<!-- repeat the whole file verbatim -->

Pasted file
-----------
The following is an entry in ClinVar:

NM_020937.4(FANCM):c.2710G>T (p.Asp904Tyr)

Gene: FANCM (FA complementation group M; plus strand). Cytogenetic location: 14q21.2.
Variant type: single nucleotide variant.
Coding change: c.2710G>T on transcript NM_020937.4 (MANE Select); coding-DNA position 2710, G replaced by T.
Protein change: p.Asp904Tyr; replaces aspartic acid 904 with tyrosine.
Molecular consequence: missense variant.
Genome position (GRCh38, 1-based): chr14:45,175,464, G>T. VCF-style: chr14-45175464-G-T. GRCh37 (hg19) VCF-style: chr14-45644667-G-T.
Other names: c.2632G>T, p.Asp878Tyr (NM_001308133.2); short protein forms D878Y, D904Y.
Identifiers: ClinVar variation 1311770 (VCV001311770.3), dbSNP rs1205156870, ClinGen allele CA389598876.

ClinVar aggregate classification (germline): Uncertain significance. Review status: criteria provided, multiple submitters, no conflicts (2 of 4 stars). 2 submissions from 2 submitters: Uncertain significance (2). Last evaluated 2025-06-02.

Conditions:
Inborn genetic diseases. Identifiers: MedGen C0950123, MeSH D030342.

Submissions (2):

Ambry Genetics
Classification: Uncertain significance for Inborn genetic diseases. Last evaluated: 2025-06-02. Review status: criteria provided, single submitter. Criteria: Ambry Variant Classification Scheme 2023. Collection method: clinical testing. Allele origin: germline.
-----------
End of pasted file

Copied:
The following is an entry in ClinVar:

NM_020937.4(FANCM):c.2710G>T (p.Asp904Tyr)

Gene: FANCM (FA complementation group M; plus strand). Cytogenetic location: 14q21.2.
Variant type: single nucleotide variant.
Coding change: c.2710G>T on transcript NM_020937.4 (MANE Select); coding-DNA position 2710, G replaced by T.
Protein change: p.Asp904Tyr; replaces aspartic acid 904 with tyrosine.
Molecular consequence: missense variant.
Genome position (GRCh38, 1-based): chr14:45,175,464, G>T. VCF-style: chr14-45175464-G-T. GRCh37 (hg19) VCF-style: chr14-45644667-G-T.
Other names: c.2632G>T, p.Asp878Tyr (NM_001308133.2); short protein forms D878Y, D904Y.
Identifiers: ClinVar variation 1311770 (VCV001311770.3), dbSNP rs1205156870, ClinGen allele CA389598876.

ClinVar aggregate classification (germline): Uncertain significance. Review status: criteria provided, multiple submitters, no conflicts (2 of 4 stars). 2 submissions from 2 submitters: Uncertain significance (2). Last evaluated 2025-06-02.

Conditions:
Inborn genetic diseases. Identifiers: MedGen C0950123, MeSH D030342.

Submissions (2):

Ambry Genetics
Classification: Uncertain significance for Inborn genetic diseases. Last evaluated: 2025-06-02. Review status: criteria provided, single submitter. Criteria: Ambry Variant Classification Scheme 2023. Collection method: clinical testing. Allele origin: germline.